Home > DARE Reviews > Albumin administration: what is the...

PubMed Health. A service of the National Library of Medicine, National Institutes of Health.

Database of Abstracts of Reviews of Effects (DARE): Quality-assessed Reviews [Internet]. York (UK): Centre for Reviews and Dissemination (UK); 1995-.

Database of Abstracts of Reviews of Effects (DARE): Quality-assessed Reviews [Internet].

Albumin administration: what is the evidence of clinical benefit? A systematic review of randomized controlled trials

GR Haynes, RJ Navickis, and MM Wilkes.

Review published: 2003.

CRD summary

This review assessed whether albumin confers significant clinical benefit in acute illness compared with other fluid regimens. The authors concluded that albumin does confer benefits in a wide array of clinical settings. The authors' overall conclusion appears reliable, but the lack of an assessment of study quality and the limited reporting of individual studies make it difficult to assess the evidence presented.

Authors' objectives

To assess whether albumin confers significant clinical benefit in acute illness compared with other fluid regimens.

Searching

MEDLINE, EMBASE, the Cochrane Controlled Trials Register and the Cochrane Medical Editors Trial Amnesty of unpublished clinical trials were searched. No language restrictions were applied. The authors also handsearched general medical journals and Index Medicus, along with reference lists of completed reviews and protocols in the Cochrane Database of Systematic Reviews, other meta-analyses, review articles and reports of studies involving albumin. The authors of published albumin trials and the medical directors of albumin suppliers were contacted for additional relevant studies.

Study selection

Study designs of evaluations included in the review

Randomised controlled trials (RCTs) were eligible for the review.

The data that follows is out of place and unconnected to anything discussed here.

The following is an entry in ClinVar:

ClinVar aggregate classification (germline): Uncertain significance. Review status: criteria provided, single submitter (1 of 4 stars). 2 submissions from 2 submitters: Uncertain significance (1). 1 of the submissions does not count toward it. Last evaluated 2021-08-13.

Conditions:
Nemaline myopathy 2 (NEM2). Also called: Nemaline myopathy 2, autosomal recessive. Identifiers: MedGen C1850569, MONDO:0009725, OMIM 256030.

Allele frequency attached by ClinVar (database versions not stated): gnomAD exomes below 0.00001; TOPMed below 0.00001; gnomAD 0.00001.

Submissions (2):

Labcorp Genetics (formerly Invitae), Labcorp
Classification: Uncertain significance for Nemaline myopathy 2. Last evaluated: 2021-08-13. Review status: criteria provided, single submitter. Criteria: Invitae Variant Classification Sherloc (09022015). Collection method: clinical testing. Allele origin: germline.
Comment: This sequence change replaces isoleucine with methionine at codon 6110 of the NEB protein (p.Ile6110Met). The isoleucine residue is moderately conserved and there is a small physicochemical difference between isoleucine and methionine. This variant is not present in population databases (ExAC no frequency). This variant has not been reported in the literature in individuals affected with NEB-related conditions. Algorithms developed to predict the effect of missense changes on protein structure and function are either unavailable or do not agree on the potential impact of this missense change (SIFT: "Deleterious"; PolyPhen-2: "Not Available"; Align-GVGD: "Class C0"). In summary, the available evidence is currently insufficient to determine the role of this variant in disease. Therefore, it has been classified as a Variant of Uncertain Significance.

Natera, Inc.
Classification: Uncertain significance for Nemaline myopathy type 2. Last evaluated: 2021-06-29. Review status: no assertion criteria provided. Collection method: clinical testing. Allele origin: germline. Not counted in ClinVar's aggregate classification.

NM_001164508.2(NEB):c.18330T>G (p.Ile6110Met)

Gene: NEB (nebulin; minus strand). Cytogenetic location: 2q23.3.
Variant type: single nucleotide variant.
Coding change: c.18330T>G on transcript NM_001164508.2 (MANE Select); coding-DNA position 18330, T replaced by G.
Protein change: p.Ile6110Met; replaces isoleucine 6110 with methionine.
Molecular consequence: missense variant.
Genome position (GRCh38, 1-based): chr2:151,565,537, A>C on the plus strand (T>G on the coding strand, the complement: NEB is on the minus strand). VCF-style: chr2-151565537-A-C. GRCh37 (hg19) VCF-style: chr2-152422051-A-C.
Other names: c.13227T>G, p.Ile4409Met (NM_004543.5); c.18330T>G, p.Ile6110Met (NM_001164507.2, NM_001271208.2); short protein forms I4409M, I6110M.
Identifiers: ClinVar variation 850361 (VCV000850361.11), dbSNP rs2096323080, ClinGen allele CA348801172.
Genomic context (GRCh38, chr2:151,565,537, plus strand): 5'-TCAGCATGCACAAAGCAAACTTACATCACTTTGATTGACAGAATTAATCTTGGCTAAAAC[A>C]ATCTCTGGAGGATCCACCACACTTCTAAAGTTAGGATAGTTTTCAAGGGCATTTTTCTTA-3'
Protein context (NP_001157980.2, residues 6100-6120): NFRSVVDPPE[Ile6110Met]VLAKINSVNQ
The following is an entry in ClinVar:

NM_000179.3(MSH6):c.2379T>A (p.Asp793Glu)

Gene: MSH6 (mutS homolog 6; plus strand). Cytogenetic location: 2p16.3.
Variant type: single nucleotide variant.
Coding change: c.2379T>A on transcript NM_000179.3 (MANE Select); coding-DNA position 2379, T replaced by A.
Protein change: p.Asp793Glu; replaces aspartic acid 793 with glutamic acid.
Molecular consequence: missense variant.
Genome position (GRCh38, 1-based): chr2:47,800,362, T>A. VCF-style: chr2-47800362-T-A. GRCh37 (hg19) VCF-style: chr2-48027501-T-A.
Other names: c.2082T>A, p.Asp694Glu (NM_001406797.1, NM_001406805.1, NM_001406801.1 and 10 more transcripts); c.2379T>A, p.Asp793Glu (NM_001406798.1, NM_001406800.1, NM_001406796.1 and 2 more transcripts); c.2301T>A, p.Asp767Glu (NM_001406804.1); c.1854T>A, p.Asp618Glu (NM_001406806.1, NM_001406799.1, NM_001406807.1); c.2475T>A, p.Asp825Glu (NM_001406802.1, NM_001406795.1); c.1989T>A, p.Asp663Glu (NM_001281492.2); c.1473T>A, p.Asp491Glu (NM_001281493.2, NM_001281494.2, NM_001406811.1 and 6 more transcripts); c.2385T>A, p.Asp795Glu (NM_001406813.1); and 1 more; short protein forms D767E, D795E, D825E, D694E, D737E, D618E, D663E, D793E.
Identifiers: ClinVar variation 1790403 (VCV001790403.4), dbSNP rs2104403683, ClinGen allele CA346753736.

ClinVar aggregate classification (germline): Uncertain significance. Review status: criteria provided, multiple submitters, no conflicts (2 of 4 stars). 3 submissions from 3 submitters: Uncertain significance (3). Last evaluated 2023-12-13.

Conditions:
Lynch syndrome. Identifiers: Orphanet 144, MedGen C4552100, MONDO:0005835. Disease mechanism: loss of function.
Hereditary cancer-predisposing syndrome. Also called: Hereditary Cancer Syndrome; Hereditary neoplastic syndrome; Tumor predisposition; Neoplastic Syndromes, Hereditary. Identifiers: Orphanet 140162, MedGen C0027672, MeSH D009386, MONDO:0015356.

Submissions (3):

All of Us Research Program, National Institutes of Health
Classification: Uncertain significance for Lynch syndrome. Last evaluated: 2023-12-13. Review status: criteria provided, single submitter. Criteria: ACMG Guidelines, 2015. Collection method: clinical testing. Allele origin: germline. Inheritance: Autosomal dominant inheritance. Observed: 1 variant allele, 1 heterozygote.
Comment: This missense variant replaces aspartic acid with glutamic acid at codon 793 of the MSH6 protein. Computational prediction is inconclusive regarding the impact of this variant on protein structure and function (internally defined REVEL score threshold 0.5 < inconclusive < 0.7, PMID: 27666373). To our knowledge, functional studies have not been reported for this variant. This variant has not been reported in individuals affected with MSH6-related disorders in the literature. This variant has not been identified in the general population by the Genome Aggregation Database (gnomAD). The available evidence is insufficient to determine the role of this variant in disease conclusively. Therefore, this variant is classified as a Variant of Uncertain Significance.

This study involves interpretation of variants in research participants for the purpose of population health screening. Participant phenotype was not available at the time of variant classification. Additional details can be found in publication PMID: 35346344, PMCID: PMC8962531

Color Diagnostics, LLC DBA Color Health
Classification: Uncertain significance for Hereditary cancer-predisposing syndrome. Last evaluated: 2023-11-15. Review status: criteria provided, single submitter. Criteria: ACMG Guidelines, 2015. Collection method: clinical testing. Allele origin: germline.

Specific interventions included in the review

Studies that compared albumin with crystalloids, artificial colloids, no albumin or lower dose albumin were eligible for inclusion. A variety of doses and regimens of albumin and control fluids were used; these were described in detail in the review.

Participants included in the review

Studies of patients from one of the following clinical indications were eligible for the review: cardiac surgery, non-cardiac surgery, hypoalbuminaemia, ascites, sepsis, burns and brain injury. The studies included both adult and paediatric patients.

Outcomes assessed in the review

The authors did not state any inclusion criteria relating to the outcomes. The included studies assessed a range of outcomes; these were described in detail in the review.

How were decisions on the relevance of primary studies made?

The authors did not state how the papers were selected for the review, or how many reviewers performed the selection.

Assessment of study quality

The authors did not state that they assessed validity.

Data extraction

Two reviewers independently extracted the data, with any disagreements resolved through discussion. Data on the clinical setting, fluid regimen and results were extracted.

Methods of synthesis

How were the studies combined?

The studies were grouped according to the category of clinical indication and summarised in a narrative. The authors stated that a quantitative meta-analysis was not attempted in view of the diversity of the end points addressed.

How were differences between studies investigated?

Heterogeneity was not formally assessed.

Results of the review

Seventy-nine RCTs with a total of 4,755 participants were included in the review.

In 14 of the 79 included trials there were potential confounding factors, such as the administration of concomitant albumin to all groups, or significantly higher baseline serum albumin levels in the control groups. The presence of these factors might have reduced the true treatment effects.

In 58 trials there was some form of clinical benefit in the albumin group compared with the control group, in 20 trials there was no significant difference between groups, and in one trial there was a negative effect in the albumin group compared with the control group.